SAN ANTONIO — As he ascended a ladder with a pair of scissors in hand Monday night after Villanova captured its second national title in three years, Jay Wright’s investment in the program he has built has never been more obvious.
He blew a kiss to a swarm of Villanova fans on one side of the floor. He tapped his heart and pointed to a horde of Wildcats supporters on the opposite side of the court. Then he held his right arm aloft and flashed the “V” sign as thousands of blue-clad diehards displayed it back at him from their seats.
In that moment, it was apparent why it will not be easy — or cheap — for an NBA team to attempt to pry Wright away from Villanova. Wright is truly happy living 30 miles from where he grew up, working for administrators he respects and admires and above all else building meaningful relationships with the players he coaches.
“I have the best job in the country,” Wright said. “I just love going to work every day. Our guys graduate. You see these kids are great to coach. As a coach, there’s just nothing better.”
The question of where Wright goes from here is sure to come up often with Villanova in the midst of one of the most successful runs in recent college basketball history. The Wildcats are 165-21 since the start of the 2013-14 season, a stretch that includes a pair of national championships and a combined seven Big East regular season or tournament titles.
If Wright finishes his career at Villanova, there’s no telling how much he could accomplish. Not only are he, Duke’s Mike Krzyzewski and North Carolina’s Roy Williams the only active Division I coaches with multiple national titles, Villanova is poised to contend for years to come with a winning culture in place, no scholarship seniors on this year’s roster and a decorated recruiting class set to arrive.
On the other hand, if Wright were ever to leave, the time might be now. He’s 56 years old. The window for him to take on a new challenge won’t stay open forever. He’s an obvious candidate for NBA franchises with coaching vacancies this offseason given his winning track record, measured disposition and a Golden State Warriors-esque style of play that meshes well with the direction the league is headed.
“He has definitely proven that he’s worthy, but he has a great thing here at Villanova,” said Ashley Howard, who just finished his fifth season as an assistant coach under Wright. “Our program is in a great spot right now because of Coach. I think he loves it here at Villanova. He’s shown that. He’s had opportunities to go in the past, and he’s shown that he’s committed to staying here at Villanova and continuing to make this program great.”
Third-year Villanova athletic director Mark Jackson admitted to Yahoo Sports that it’s “inevitable” Wright will draw interest from NBA teams. Jackson said that he and Wright engage in “transparent communication about it” and that he has “no sense [Wright] is going anywhere for the long term.”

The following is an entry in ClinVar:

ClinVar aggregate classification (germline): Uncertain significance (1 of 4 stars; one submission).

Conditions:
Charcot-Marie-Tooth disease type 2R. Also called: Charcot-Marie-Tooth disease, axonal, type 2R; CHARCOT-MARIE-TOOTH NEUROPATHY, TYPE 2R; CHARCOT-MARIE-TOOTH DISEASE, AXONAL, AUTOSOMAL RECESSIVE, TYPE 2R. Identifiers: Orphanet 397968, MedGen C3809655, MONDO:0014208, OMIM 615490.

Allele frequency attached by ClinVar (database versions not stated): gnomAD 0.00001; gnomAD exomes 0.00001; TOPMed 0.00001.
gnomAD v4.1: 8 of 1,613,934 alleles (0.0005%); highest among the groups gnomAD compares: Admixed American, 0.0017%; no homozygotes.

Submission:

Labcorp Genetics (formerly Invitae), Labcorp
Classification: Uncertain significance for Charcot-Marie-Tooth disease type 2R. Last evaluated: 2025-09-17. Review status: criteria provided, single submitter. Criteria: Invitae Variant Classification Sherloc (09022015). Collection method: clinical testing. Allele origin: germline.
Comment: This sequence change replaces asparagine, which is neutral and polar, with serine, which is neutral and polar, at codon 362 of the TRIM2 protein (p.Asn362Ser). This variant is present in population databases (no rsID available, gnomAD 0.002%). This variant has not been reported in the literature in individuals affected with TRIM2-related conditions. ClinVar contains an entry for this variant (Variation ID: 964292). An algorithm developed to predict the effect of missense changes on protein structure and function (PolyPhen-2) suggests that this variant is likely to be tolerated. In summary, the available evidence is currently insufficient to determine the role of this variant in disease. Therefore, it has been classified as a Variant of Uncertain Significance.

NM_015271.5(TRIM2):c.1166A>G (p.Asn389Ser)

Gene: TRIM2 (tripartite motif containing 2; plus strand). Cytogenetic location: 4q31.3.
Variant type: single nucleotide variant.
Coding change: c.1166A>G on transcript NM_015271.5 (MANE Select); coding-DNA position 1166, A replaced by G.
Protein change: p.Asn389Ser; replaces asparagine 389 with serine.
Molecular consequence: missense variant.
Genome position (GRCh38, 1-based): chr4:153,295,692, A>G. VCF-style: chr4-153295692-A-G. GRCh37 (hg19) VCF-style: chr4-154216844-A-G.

The crux of those conversations typically focus on what Jackson can do to help Wright position the program to win consistently, to graduate its players and to avoid running afoul of NCAA rules. That means anything from upgrading facilities, to hiring more support staff, to raising Wright’s $2.6 million salary, to increasing the budget for assistant coaches’ salaries and recruiting.
“He knows what it takes to win here,” Jackson said while fiddling with the bill of his new Villanova championship cap. “He’s built it, and we have to maintain it and make sure we’re prepared for the long term. He’s a competitive guy. That’s the ultimate level, the NBA. And we want to position ourselves so it’s never an option for him. But we also have to be realistic. Those are very realistic conversations, but none that have made us feel threatened he’s going to go anywhere.”
All the reasons Villanova should work to keep Wright were on display during Monday night’s 79-62 rout of Michigan.
You saw Villanova’s preparation in the way the Wildcats confused Michigan by varying their ball screen coverages and throwing the Wolverines out of their rhythm.
You saw Villanova’s knack for player development in Donte DiVincenzo blossoming from a fringe Rivals 150 recruit in 2015 to the Most Outstanding Player at the Final Four three years later.
And you saw Villanova’s family atmosphere from former stars Kris Jenkins, Josh Hart and Ryan Arcidiacono taking the time to fly to San Antonio for the game.
“There are so many great programs, so many great coaches, but it’s our culture that sets us apart,” Jenkins said. “We’re all back every summer. We all work out together. We all push each other. Villanova’s one big family. It’s not a façade. It’s not phony. We all genuinely love each other.”
Whereas a coach who’s driven by championships might be more tempted to leave after capturing two in three seasons, Wright’s colleagues say that his primary motivation for coaching is mentoring and teaching his players. Therefore they don’t see Wright being any more motivated to leave now than he would have been during previous offseasons.
After watching Wright climb the ladder, hoist the net in the air and celebrate with the Villanova fans, Jenkins laid out what he thought it would take for his former coach to leave for the NBA.
“I think a team would have to offer him $100 million to be the head coach, the GM and the owner,” Jenkins said with a smile. “Unless it’s an offer like that, he has everything at Villanova and more importantly he has a winning culture. I think that’s more important to him than any dollar.”
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